Joe waved away her objection. “It was very proper science. Remember, my people were scientists when Europe were still figuring out basic maths.”

“Save the lecture on zero,” grumbled Andy.

Joe ignored her. “This was when microscopes were invented. Very smart tools. We managed to obtain one-“

“It was between missions, we got bored,” Nicky shrugged.

“-and we had some biology reference books so we decided to see if we still had. Ah. Generative capability.”

Nile parsed that. “You…did a sperm count?”

“Yes! Both of us. For science. And it was very easy to count because of the concept of zero.”

Andy snorted. “For science. That was a new excuse.”

“Anyway, the point of this is, none of us, since gaining immortality, have the ability to generate or carry new life,” said Nicky. “It’s the balance, I think. In all other ways, our bodies, our hormones, seem to follow normal biology. Our hair grows, our nails grow.” He rubbed his jaw. “Our beards grow.”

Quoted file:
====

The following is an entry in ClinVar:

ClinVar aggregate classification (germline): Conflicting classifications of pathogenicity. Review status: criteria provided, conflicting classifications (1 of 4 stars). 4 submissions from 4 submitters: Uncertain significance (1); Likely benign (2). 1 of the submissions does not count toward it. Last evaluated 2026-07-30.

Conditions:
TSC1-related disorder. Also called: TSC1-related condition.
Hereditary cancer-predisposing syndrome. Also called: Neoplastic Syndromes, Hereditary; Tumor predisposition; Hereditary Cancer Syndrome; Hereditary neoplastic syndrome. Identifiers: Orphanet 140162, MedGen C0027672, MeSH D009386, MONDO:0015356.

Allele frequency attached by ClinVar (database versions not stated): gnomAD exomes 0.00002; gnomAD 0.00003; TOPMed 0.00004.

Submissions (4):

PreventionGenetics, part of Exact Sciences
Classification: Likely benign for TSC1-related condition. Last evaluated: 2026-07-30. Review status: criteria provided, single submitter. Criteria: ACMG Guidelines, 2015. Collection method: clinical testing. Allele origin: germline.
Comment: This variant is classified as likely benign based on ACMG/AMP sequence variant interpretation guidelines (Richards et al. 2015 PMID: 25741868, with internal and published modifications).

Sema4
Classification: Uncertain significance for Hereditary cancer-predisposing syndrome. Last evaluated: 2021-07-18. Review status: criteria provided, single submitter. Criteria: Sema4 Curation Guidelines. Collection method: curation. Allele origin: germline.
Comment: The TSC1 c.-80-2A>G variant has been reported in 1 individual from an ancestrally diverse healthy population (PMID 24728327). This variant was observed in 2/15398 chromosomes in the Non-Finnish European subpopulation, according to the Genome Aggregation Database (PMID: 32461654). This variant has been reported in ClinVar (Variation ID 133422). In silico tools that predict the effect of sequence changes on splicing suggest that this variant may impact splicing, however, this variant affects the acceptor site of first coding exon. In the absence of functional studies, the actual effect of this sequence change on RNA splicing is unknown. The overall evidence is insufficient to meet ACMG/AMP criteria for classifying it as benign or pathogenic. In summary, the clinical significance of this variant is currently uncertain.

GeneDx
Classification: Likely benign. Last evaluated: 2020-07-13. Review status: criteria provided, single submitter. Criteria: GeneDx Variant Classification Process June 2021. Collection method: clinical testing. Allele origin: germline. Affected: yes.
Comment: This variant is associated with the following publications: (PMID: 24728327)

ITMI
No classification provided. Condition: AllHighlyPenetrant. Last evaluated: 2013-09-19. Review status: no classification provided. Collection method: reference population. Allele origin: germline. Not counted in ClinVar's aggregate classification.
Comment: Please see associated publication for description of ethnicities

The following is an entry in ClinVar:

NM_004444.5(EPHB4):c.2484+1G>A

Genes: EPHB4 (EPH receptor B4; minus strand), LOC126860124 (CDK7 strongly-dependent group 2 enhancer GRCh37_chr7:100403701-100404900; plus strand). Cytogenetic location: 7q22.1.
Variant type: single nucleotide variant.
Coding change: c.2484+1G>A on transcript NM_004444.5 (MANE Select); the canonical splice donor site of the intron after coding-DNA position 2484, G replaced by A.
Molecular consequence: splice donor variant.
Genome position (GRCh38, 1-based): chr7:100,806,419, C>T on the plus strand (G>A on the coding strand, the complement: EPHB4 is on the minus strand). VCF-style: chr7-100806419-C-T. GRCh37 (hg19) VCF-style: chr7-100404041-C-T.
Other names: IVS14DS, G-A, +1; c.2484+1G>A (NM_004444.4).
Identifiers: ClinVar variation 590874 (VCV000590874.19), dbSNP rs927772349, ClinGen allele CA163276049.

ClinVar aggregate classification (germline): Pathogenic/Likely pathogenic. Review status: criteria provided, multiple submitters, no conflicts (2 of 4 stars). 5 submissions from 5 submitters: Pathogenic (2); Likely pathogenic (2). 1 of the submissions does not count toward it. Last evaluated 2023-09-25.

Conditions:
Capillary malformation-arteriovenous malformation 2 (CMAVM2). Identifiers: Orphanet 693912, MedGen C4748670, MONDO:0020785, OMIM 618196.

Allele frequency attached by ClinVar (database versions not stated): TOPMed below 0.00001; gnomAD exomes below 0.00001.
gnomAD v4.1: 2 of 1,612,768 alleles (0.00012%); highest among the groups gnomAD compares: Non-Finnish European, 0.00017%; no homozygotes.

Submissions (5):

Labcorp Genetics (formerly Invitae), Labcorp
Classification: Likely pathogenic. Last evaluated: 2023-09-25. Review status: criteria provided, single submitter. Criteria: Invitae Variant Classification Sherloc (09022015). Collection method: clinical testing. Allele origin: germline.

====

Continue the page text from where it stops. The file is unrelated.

“But thankfully beard-burn does not last,” said Joe happily.

“We drink, we get drunk; we eat, we shit,” Andy said. “We get ill-advised tattoos, we live with that decision. For a certain value of ‘live’, I suppose.”

Nicky rolled his eyes. “It was a very tasteful tattoo.”

Nile opened her mouth to ask – she’d seen Nicky shirtless and hadn’t noticed anything, which left a restricted number of possibilities – but Andy took pity on her. “Don’t bother, it’s faded completely now. Tattoos do that naturally, you just wouldn’t see the effects in a normal human lifetime.” She held out her own arms and considered them. “You’d never know it, they’re long gone, but I used to have a lovely set. Traditional Scythian tattoos, done with a bone needle and hammer and ash. Both arms and my back.” She sighed. “Those tattoo guns they have these days seem like a cheat.”